The Last Werewolf: A review
THE LAST WEREWOLF, written by British author, Glen Duncan, was published in 2011. THE LAST WEREWOLF is the eighth novel for Duncan and a sequel, TALLULAH RISING followed in 2012. As might be expected, Marlowe, the protagonist of THE LAST WEREWOLF, is a werewolf–“the last werewolf ” he informs the reader in the first person narrative.
The opening sentence announces that second to the last werewolf (“The Berliner”) just bit the dust courtesy of Grainer, a “Hunter.”
Grainer, a man with small hard eyes who has Native American ancestors works with WOCOP, an organization that keeps track of supernatural shenanigans, including vampires (down to fifty “families’) and werewolves–down now, to only Marlowe. Marlowe killed and ate Grainer’s father, so it’s not just business; it’s personal. Marlowe is funny, literate and when it comes to the low down on the lupines and the vamps, very informative. Even though, by his own admission Marlowe has killed, eviscerated, intentionally delighting in the terror he causes before he chows down on his victims (over two thousand and counting) Marlowe is shaken by the news that Grainer beheaded “The Berliner” rather than just shooting him with a silver bullet. Why so squeamish?
I wished I liked Marlowe and cared whether or not he lives to feed under another full moon. I don’t.
Besides creating Marlowe’s vivid dark humor, Mr. Duncan’s use of language is dazzling. “The hand I lifted to wipe my face was the impatient ghost of the other hand, the hybrid thing, heavy, elegant, claw-tipped.” He employs numerous allusions, including quotes throughout- such as Blake’s “Did He who made the lamb make thee?” There’s a semester’s worth of literature in these nods: Lady Chatterley’s Lover (“We’re like Connie and Mellor’s at the end, apart, chaste,…”) The ill-fated Harley, Marlowe’s “familiar” tells him “You’ll actually be flying private charter as Matt Arnold.” Duncan’s style is “Literary” with a capital “L.”
Marlowe is over two hundred years old–middle-aged by werewolf standards.
Werewolves can live to be four hundred or so. Along with literature, we get nods to what’s current in 2012–Obama’s “Audacity of hope,” “American Idol,” and so on. Duncan also gets the jump on his critics by having Marlowe say, “I can think back to a time when something like this would have annoyed or at least amused me, that the democracy Westerners truly got excited about was the one that made every blogging berk a critic and every frothing fascist a political pundit.”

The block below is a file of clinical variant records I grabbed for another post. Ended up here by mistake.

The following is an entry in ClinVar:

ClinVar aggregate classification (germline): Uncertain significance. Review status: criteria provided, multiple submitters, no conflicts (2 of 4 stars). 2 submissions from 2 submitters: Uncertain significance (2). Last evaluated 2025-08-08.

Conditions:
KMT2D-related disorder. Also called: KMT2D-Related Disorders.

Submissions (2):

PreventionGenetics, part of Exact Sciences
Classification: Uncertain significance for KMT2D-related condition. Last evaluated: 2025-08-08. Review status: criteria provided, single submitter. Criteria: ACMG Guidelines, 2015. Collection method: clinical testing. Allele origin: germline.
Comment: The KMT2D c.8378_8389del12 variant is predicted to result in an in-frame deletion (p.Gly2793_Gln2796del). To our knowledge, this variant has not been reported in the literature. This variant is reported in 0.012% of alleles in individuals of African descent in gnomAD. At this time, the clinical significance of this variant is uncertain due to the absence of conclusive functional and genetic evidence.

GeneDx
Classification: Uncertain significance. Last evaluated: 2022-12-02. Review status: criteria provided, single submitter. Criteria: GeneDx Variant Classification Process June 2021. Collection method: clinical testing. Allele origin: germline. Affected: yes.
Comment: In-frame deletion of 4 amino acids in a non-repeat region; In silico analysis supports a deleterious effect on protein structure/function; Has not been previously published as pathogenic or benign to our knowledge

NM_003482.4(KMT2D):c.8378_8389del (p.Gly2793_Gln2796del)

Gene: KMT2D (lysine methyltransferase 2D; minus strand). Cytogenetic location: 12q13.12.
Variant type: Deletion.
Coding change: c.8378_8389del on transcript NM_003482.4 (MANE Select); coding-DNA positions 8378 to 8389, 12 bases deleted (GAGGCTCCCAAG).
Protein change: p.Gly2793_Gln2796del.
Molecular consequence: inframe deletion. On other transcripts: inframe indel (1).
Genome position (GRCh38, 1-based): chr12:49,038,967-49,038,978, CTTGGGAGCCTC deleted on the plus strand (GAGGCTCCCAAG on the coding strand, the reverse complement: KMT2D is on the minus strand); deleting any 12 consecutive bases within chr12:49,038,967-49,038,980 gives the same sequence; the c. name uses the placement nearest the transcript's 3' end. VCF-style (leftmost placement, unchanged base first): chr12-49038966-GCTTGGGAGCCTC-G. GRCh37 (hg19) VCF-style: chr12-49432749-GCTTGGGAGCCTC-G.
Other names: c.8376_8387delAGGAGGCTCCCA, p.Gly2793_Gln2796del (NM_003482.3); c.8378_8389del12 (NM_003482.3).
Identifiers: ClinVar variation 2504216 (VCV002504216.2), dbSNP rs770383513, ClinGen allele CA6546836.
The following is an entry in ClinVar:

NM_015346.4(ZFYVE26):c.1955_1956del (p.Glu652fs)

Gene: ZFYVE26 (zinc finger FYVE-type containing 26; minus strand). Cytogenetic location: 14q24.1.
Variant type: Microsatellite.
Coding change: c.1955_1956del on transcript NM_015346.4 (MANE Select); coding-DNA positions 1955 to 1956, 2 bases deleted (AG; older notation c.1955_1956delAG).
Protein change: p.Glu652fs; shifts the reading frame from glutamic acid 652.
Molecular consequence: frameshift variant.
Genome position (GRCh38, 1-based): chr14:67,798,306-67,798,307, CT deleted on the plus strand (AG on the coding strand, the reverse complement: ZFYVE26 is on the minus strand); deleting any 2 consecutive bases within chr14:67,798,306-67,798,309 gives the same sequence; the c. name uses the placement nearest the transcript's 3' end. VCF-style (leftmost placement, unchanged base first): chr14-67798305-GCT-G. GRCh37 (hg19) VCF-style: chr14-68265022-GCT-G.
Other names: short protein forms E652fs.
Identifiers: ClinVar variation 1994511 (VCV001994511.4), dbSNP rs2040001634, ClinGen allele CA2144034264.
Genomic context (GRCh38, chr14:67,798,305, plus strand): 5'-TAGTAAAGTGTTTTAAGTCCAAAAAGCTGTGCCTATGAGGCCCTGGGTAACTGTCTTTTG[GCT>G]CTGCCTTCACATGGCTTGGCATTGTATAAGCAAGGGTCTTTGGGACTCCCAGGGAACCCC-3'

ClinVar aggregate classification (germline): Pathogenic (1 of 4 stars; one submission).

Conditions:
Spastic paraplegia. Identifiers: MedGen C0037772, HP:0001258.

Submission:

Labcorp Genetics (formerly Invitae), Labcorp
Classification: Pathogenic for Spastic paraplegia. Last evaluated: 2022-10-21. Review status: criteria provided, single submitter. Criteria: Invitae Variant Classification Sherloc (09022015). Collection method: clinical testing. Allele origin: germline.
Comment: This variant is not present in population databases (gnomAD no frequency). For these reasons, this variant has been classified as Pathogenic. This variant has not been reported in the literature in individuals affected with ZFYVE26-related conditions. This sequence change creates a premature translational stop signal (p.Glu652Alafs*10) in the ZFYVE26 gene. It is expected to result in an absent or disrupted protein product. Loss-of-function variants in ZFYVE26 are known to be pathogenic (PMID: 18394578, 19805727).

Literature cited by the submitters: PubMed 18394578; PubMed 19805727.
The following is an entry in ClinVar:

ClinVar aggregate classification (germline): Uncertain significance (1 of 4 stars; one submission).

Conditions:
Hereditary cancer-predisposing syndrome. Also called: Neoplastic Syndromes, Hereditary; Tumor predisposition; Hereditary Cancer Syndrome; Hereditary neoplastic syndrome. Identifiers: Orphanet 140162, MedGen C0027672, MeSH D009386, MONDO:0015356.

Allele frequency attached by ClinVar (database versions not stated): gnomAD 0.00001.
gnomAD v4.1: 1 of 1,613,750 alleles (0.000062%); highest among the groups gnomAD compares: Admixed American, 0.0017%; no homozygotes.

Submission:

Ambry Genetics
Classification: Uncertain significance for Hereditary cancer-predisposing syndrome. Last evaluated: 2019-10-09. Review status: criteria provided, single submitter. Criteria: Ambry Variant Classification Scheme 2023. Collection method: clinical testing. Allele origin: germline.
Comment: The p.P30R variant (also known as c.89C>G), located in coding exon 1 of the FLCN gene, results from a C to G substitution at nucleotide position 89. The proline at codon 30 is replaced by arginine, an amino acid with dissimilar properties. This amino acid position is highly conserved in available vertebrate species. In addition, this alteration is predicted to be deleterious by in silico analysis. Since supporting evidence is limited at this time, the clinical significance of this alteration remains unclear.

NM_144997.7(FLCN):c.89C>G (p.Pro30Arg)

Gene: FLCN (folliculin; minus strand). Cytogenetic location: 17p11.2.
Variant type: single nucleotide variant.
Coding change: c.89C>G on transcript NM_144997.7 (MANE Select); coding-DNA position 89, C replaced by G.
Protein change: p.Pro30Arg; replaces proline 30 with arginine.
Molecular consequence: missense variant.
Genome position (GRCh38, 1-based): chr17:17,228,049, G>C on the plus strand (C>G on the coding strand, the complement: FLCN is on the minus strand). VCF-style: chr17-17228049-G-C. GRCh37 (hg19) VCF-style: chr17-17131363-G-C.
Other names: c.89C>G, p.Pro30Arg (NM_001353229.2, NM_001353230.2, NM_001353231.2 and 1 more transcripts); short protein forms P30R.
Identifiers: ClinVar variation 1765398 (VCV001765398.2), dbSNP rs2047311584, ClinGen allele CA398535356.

I particularly liked Duncan’s knack for boiling down complex concepts into a sentence or two.
In describing his state of mind after meeting Tallulah, a “she” werewolf, Marlowe says “I’ve stopped abstracting. This is love. You stop bothering about the universal, the general, get sucked instead into the local and particular. When will I see her again? What shall we do today?” His prose is lush–so lush that at times I found it intrusive–then plain annoying. “The little combat flurry had left me with a post-adrenaline heaviness, worsened now by the predictability of the picture revealed by joining the dots.” Sometimes you say wow and other times–enough already.
Okay–so here’s where I get all “Church Lady” (a 1980’s Saturday Night Live character for those of you who don’t know) on you.
Marlowe takes pains to provide us with his sexual preferences–detailing the ins and outs of his encounters with prostitutes–especially the “ins.” He describes various orifaces–“the moist crinkle of Madeline’s anus,’ “I had oral, vaginal and anal sex with her (in that order; I repeat, I’m not a misogynist.)” After meeting Tallulah, his she-wolf-dream-girl–“I wanted to go back to her clean and put my nose in her cunt and my tongue in her sweet young asshole.” All righty. I think we get it! I’m not a prude. My second book has a considerable amount of erotica. But, in my opinion Marlowe’s obsession is a tad overkill, pardon the pun. TMI people! You get the feeling that Duncan’s put a lot of himself into the old wolf-man. Whatever. I suppose that you can make the case that dogs greet each other by sniffing rear ends so it stands to reason that Marlowe might find them a particular focal point.
I have two structural issues with this book and one on theme.
Duncan introduces the idea of “Quinn’s book.” Quinn’s book might have information on the origin of werewolves. Written by a 1930’s archeologist named Quinn, Marlow has been seeking it for years. After using it as a carrot to lure Marlowe into cooperating with vampires who now have it under lock and key, Duncan just drops the device, having Marlowe decide that to know how werewolves originated is pointless. No fair–Duncan. Marlowe may not care, but we, the readers do.
Marlowe, as a character, doesn’t change.
Although he finds in Tallulah a reason to live, she’s really an extension of him. It’s self-love and the same narcissism that allowed Marlowe to choose to live by inflicting gory horrifying death on thousands enables him to be “in love” with someone who can share his hedonistic existence.
By creating an antagonist like Grainer, Duncan fails to have Marlowe come to terms with his prolonged existence.
The monotony and the cost to his humanity can be avoided because Marlowe’s wits and resources are engaged by being the object of “The Hunt.” This book was very interesting and at times, engrossing.
Still, I couldn’t shake the feeling that Duncan was slumming–showing the genre world how it’s done. In the process, he engaged my brain, but never my gut. I just never cared, and in fiction, that’s what keeps you turning the pages.